Resurrection Debate – Question #2 From Tim With Vocab’s Response

Q2. You mention in your rebuttal the fair and true point that creeds evolve over time, and that the pertinent question is not when the faith started, but when a particular *idea* within a faith came about. The earliest christian writings, i.e. Paul and Mark 1:1-16:8, make no mention of bodily resurrection. Indeed, Paul speaks to Jesus only in an ethereal vision. Later writings become more and more emphatic about the “fleshiness” of the resurrected Jesus, to the point of groping his feet and wounds and feeding him fish. This indicates to me that the bodily resurrection is a later addition to the resurrection story. Can you provide me with solid evidence that the concept of a BODILY resurrection has been present in Christianity since its inception?

A2. It is incorrect to say Paul makes no mention of a bodily resurrection, as the previous answer demonstrates. Furthermore, Jewish belief at the time does not allow for any other kind of resurrection except a physical ‘standing up among the corpses’ type of resurrection. All one needs to do to see what kind of resurrection Paul meant is refer to a Greek lexicon. To see this point being illustrated superbly in a debate, check out the pertinent section in Richard Carrier’s debate against William Lane Craig at Northwestern Missouri State University in 2009. You will see it is hopeless to argue against the physicality Paul uses in regards to Jesus’ resurrection.

Further, Mark does mention the resurrection! He mentions Jesus’ resurrection 4 times explicitly – Mark 8:31, 9:9-10, 9:31, 10:34 – and two times implicitly – Mark 14:28 and 16:6. A notable fact about some of these resurrection related statements is that a number of them include the phrase ‘Son of Man,’ which is undoubtedly a phrase that goes back to Jesus himself.[1] Another indicator that certain portions of Mark are ultra early is the pre-Markan Passion narrative. Here, Mark talks about the high priest but does not mention him by name (14:53-63) – this makes it likely that Caiaphas was still the high priest when this section originated so there would be no need to state his name. The latest date for this tradition is 37 AD because Caiphas was the high priest from 18-37 AD.

Lastly, Tim makes it plain in his question he thinks Mark and Paul leave out bodily resurrection but that Matthew, Luke and John include it. Is he seriously asking us to believe that bodily resurrection managed to simply creep into Christianity between the years of 65 (when Mark was written) and 70 (when Matthew was written)?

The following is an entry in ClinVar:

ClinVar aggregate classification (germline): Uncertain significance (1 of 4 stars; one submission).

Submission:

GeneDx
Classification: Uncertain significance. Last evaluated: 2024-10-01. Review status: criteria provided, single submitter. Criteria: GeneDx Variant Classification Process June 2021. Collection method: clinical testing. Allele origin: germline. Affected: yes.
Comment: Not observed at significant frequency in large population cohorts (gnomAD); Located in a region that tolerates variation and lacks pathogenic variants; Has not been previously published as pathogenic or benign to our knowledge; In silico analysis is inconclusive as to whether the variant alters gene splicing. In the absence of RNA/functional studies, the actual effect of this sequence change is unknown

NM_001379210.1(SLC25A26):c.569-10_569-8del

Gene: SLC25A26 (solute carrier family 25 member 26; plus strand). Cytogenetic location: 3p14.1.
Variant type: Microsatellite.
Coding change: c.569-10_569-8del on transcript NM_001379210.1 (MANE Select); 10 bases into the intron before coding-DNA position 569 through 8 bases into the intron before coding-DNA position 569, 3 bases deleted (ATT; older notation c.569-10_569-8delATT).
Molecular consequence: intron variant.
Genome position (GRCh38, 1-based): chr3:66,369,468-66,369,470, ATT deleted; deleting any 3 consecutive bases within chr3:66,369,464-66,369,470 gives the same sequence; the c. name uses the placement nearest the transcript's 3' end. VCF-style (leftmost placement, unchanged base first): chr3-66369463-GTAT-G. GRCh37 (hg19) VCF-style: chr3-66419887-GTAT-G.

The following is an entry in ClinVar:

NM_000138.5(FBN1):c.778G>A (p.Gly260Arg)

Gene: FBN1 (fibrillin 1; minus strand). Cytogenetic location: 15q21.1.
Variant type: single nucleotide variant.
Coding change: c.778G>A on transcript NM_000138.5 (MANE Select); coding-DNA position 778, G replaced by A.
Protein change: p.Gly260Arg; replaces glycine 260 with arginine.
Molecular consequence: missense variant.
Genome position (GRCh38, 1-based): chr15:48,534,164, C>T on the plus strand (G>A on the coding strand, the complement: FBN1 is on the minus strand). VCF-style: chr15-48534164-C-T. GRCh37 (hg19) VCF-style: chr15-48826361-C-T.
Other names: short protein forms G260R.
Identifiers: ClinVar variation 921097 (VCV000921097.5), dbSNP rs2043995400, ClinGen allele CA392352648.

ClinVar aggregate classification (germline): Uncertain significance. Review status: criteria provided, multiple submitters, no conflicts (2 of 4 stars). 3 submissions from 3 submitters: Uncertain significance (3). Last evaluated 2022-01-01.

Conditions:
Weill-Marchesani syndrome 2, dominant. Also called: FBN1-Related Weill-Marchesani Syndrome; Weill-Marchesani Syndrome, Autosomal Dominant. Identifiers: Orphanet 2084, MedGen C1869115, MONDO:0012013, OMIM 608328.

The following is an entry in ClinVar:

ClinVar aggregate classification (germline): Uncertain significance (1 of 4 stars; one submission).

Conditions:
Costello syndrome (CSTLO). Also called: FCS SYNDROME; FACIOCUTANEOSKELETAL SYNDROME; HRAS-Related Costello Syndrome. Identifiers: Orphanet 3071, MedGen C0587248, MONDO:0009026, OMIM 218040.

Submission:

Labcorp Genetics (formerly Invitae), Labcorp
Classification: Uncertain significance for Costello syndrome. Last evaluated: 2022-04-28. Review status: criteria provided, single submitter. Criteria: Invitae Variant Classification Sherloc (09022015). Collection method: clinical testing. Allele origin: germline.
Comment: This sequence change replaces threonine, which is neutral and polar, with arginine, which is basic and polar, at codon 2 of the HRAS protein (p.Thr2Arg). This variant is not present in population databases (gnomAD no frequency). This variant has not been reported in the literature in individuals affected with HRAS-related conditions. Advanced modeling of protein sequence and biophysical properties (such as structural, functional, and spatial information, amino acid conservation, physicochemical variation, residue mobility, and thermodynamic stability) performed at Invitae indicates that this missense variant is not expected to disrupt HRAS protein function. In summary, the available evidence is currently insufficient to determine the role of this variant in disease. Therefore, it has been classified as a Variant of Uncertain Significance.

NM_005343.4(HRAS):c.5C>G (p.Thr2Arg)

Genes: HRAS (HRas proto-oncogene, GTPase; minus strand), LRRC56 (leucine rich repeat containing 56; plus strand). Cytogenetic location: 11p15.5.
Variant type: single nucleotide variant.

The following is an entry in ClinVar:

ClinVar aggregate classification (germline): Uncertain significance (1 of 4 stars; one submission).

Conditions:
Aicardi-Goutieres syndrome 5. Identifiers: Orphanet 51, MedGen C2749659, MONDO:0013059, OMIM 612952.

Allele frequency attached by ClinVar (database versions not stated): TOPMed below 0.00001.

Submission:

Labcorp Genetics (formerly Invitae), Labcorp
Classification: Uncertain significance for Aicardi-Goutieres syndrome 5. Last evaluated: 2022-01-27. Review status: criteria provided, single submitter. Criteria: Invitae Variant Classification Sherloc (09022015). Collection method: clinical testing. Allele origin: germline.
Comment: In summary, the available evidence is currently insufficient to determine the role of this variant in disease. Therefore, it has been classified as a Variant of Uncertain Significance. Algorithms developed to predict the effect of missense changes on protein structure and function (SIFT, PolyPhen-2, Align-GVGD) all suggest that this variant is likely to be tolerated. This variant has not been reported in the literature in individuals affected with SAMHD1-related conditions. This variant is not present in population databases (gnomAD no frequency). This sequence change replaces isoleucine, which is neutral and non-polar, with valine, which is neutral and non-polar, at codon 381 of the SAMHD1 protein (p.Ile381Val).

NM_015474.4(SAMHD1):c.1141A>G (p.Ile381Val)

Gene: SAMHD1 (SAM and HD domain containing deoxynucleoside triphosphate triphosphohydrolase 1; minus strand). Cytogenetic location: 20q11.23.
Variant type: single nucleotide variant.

[1] This phrase – Son of Man – even passes all of the idiosyncratic criteria laid out by the Jesus Seminar. Nonetheless, they reject it because it suggests a Messianic consciousness, which they will not ‘allow’.

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About Kazz

My name is Shawn Esplin and I am an advocate of Free Thought and general good sense and thought in general. To that end, I encourage people to seriously question the things that they have been taught, especially as children, because many of these things - religious and secular - are taken on faith until we actively choose to seriously examine them for ourselves.

One thought on “Resurrection Debate – Question #2 From Tim With Vocab’s Response

  1. Here’s a brief excerpt from an article on the nature of the resurrection body I’ll use as an addendum for my answer:

    Paul’s word for “body” can have no other meaning than a physical body. … [Robert] Gundry’s landmark study of the word used for “body” (soma) makes it quite clear that something physical is intended. In ‘Soma in Biblical Theology’, Gundry examines the use of “soma” in other literature of the period and shows that it refers to the physical “thingness” of a body. It is often used in a sense that we would say, “We need a body over here” with reference to slaves who are used as tools; to soldiers who are on the verge of death, to passengers on a boat, and to people in a census. In other places it is used to refer to a corpse…

    Xenophon (Anabasis 1.9.12) refers to the people entrusting Cyrus with their possessions, their cites, and their “bodies” (somata). Plato refers to the act of habeus corpus in terms of producing a “soma”. Aristophanes refers to the throwing of a “soma” to dogs. It is used by Euripides and Demosthenes to refer to corpses.

    source -

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